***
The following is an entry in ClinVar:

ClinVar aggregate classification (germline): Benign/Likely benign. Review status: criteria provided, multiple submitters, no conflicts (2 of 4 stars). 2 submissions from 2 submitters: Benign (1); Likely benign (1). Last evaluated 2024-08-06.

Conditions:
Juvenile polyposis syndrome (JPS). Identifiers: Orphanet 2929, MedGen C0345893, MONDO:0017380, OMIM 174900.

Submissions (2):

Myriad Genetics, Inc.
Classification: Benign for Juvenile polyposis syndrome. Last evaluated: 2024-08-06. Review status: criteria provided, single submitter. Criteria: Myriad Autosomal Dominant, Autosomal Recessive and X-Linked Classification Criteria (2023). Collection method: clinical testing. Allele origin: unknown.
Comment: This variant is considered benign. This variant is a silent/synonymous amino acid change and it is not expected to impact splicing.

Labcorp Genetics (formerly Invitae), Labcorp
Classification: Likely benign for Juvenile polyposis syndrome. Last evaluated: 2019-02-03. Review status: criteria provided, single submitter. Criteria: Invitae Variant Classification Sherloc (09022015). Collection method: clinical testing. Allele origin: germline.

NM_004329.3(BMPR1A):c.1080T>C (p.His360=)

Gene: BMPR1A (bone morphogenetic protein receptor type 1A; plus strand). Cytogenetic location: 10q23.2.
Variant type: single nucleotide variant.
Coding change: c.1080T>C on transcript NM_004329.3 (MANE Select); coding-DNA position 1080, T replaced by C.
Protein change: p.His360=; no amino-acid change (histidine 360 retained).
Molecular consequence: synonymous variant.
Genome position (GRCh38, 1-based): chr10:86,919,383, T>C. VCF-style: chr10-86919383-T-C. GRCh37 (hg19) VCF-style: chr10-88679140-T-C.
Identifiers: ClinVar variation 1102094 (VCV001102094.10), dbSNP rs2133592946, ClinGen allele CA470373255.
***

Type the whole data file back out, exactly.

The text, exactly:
The following is an entry in ClinVar:

ClinVar aggregate classification (germline): Benign/Likely benign. Review status: criteria provided, multiple submitters, no conflicts (2 of 4 stars). 2 submissions from 2 submitters: Benign (1); Likely benign (1). Last evaluated 2024-08-06.

Conditions:
Juvenile polyposis syndrome (JPS). Identifiers: Orphanet 2929, MedGen C0345893, MONDO:0017380, OMIM 174900.

Submissions (2):

Myriad Genetics, Inc.
Classification: Benign for Juvenile polyposis syndrome. Last evaluated: 2024-08-06. Review status: criteria provided, single submitter. Criteria: Myriad Autosomal Dominant, Autosomal Recessive and X-Linked Classification Criteria (2023). Collection method: clinical testing. Allele origin: unknown.
Comment: This variant is considered benign. This variant is a silent/synonymous amino acid change and it is not expected to impact splicing.

Labcorp Genetics (formerly Invitae), Labcorp
Classification: Likely benign for Juvenile polyposis syndrome. Last evaluated: 2019-02-03. Review status: criteria provided, single submitter. Criteria: Invitae Variant Classification Sherloc (09022015). Collection method: clinical testing. Allele origin: germline.

NM_004329.3(BMPR1A):c.1080T>C (p.His360=)

Gene: BMPR1A (bone morphogenetic protein receptor type 1A; plus strand). Cytogenetic location: 10q23.2.
Variant type: single nucleotide variant.
Coding change: c.1080T>C on transcript NM_004329.3 (MANE Select); coding-DNA position 1080, T replaced by C.
Protein change: p.His360=; no amino-acid change (histidine 360 retained).
Molecular consequence: synonymous variant.
Genome position (GRCh38, 1-based): chr10:86,919,383, T>C. VCF-style: chr10-86919383-T-C. GRCh37 (hg19) VCF-style: chr10-88679140-T-C.
Identifiers: ClinVar variation 1102094 (VCV001102094.10), dbSNP rs2133592946, ClinGen allele CA470373255.